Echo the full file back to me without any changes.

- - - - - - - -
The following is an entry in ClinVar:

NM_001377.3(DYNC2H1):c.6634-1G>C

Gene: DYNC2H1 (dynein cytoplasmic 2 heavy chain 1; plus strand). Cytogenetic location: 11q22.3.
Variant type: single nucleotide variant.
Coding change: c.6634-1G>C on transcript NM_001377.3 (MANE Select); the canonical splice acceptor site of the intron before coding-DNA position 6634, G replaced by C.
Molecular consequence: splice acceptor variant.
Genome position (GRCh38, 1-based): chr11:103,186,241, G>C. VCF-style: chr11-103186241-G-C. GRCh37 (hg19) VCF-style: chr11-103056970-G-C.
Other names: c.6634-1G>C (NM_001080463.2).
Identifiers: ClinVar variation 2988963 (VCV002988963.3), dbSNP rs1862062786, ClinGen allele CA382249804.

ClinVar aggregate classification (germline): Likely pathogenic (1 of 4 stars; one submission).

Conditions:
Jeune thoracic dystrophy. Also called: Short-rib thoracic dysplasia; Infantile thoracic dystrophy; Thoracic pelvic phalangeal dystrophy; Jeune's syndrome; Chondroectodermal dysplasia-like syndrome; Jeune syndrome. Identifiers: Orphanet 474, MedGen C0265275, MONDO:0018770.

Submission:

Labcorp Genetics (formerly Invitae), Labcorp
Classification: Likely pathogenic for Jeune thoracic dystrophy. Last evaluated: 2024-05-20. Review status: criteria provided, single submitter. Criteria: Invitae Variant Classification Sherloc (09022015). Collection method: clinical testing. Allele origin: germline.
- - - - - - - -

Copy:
The following is an entry in ClinVar:

NM_001377.3(DYNC2H1):c.6634-1G>C

Gene: DYNC2H1 (dynein cytoplasmic 2 heavy chain 1; plus strand). Cytogenetic location: 11q22.3.
Variant type: single nucleotide variant.
Coding change: c.6634-1G>C on transcript NM_001377.3 (MANE Select); the canonical splice acceptor site of the intron before coding-DNA position 6634, G replaced by C.
Molecular consequence: splice acceptor variant.
Genome position (GRCh38, 1-based): chr11:103,186,241, G>C. VCF-style: chr11-103186241-G-C. GRCh37 (hg19) VCF-style: chr11-103056970-G-C.
Other names: c.6634-1G>C (NM_001080463.2).
Identifiers: ClinVar variation 2988963 (VCV002988963.3), dbSNP rs1862062786, ClinGen allele CA382249804.

ClinVar aggregate classification (germline): Likely pathogenic (1 of 4 stars; one submission).

Conditions:
Jeune thoracic dystrophy. Also called: Short-rib thoracic dysplasia; Infantile thoracic dystrophy; Thoracic pelvic phalangeal dystrophy; Jeune's syndrome; Chondroectodermal dysplasia-like syndrome; Jeune syndrome. Identifiers: Orphanet 474, MedGen C0265275, MONDO:0018770.

Submission:

Labcorp Genetics (formerly Invitae), Labcorp
Classification: Likely pathogenic for Jeune thoracic dystrophy. Last evaluated: 2024-05-20. Review status: criteria provided, single submitter. Criteria: Invitae Variant Classification Sherloc (09022015). Collection method: clinical testing. Allele origin: germline.